“Against the urgency of people dying in the street, what in God’s name is the point of Cultural Studies?” An infamous quote by the late and great Stuart Hall, which quite perfectly sums up the frustrations I have had carrying out my own research during the course of the pandemic.
Ideas that circulate about “race”, ethnicity and access to university reproduce ideas about race that serve to justify state violence against certain communities.
Over the past 18 months or so, “race” and racism have been mainstream topics of discussion in the UK - from the disparities in which the COVID-19 pandemic hit black and brown communities, to the racism Asian communities were subjected to due to the idea of a “Chinese virus” and the resurgence of Black Lives Matter (BLM) protests following the murder of George Floyd.
This context has made researching “race” at such a time equal parts fascinating and frustrating. The, what felt like, constant discussions around race and racism made me feel as though my research was urgently needed. However, at times, I could not help but feel like my research area of choice, “race” and ethnicity in Widening Participation policy and practice, lacked importance in the wake of the violence towards racialised communities, in the UK and US in particular, that was being highlighted in a way I have never before witnessed in my lifetime.
We need to challenge difficult ideas, not reproduce outdated attitudes
To argue against my own (self) doubts however, I believe that my research is essential in order to question how ideas that circulate about “race”, ethnicity and access to university reproduce ideas about race that serve to justify state violence against certain communities. Think “low-attaining”, “misbehaving” and “role-model lacking” young black boys, for example.
Widening Participation (WP) is the name given to work by universities and third sector organisations that is concerned with helping students from “underrepresented” backgrounds enter higher education. There’s much to be said about what underrepresented means in the context of higher education, but that’s a discussion for another time. Most universities in England have WP departments (also often called Outreach departments) in which this work sits, on some occasions this work will sit in Student Recruitment teams.
How does Widening Participation policy work in practice in England?
The work of WP is overseen by the Office for Students (OfS), “the independent regulator for higher education in England” who instruct all providers of higher education in England that want to charge higher level tuition fees to produce Access and Participations Plans (APPs). These plans must “set out how higher education providers will improve equality of opportunity for underrepresented groups to access, succeed in and progress from higher education.” These APPs and the practitioners who work in WP departments are the source of my research data.
Amongst other social categories, all APPs must include analysis of ethnicity data in terms of access rates, degree attainment and continuation as well as career progression after university. Where there are disparities, or “gaps”, in these data, targets must be produced. From the access targets in particular, WP programmes must be designed and delivered.
Some institutions opt for programmes which are exclusively for specific target ethnic groups, while for other institutions, ethnic groups become criteria in which a younger person is deemed eligible for a particular WP programme (another criteria might be Free School Meal status, for example). Some have neither of these - their data shows no targets around ethnicity.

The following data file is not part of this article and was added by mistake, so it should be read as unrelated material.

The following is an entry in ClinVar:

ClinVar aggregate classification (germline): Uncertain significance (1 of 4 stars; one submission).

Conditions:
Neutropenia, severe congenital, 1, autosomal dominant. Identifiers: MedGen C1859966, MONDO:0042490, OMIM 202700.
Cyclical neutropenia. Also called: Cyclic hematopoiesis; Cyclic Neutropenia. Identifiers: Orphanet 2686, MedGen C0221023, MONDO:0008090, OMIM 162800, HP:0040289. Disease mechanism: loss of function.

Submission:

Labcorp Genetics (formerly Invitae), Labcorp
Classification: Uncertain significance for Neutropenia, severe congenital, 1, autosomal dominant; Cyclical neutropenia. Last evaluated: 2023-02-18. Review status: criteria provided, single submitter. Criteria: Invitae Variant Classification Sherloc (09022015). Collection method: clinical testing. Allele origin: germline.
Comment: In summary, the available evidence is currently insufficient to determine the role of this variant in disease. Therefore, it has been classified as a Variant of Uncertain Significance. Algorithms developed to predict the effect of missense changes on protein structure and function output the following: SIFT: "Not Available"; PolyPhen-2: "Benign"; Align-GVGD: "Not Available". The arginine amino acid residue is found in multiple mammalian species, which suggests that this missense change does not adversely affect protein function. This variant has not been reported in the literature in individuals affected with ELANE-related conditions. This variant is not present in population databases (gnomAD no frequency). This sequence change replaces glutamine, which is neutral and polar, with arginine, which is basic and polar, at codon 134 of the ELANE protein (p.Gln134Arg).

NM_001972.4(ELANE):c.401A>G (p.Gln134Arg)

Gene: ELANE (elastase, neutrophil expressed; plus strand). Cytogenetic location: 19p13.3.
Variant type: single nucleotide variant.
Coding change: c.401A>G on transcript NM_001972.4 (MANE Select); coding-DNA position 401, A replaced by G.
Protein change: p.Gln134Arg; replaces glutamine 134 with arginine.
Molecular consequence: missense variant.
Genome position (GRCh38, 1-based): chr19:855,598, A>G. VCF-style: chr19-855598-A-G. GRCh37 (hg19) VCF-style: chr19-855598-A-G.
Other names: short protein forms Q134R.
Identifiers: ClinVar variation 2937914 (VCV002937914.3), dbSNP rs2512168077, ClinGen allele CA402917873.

Race is something we struggle to talk about in the Widening Participation sector.
The challenge of critically engaging with issues of “race”
I began my research from the observation that race is something we struggle to talk about in the WP sector. I say we, as prior to my PhD research I worked full time with a third sector WP organisation and on and off with WP departments at universities. It worried me that as a sector mandated by national policy to work with categories of “race” and ethnicity, we weren’t actually able to engage with these categories in a thoughtful and critical way. However, one thing I have observed in interviews with WP practitioners is that almost unanimously participants have mentioned last summer’s BLM protests as notable moments in which discussion about “race” and racism began or became more urgent in their institutions of work.
I am aware that I have used the terms “race” and ethnicity both alongside one another and interchangeably. A significant next step of my research is to hash out my theoretical underpinnings of both concepts. Interestingly, the OfS uses the term ethnicity rather than “race” and broadly categorises these ethnic groups as Black, Asian, Mixed and Other. I have major issues with these categories, as they homogenise complex groups and hide the varied rates of access within these groups.
Why do categories matter?
My research is ultimately interested in how as a sector we work with these categories. What meanings become attached to them? What understandings of “race” and ethnicity exist amongst practitioners in the sector and what does WP work look like as a result of this? I think any sector which claims to be one of social justice and for the promotion of equality should be meticulously analysed to ensure that there are not detrimental consequences to the work. My worry is that the WP sector (re)produces problematic ideas around “race” and ethnic categories in a well-intentioned attempt to create equal opportunities for young people to access higher education.
Image: LSE (Maria Moore/Matt Stuart) and Unsplash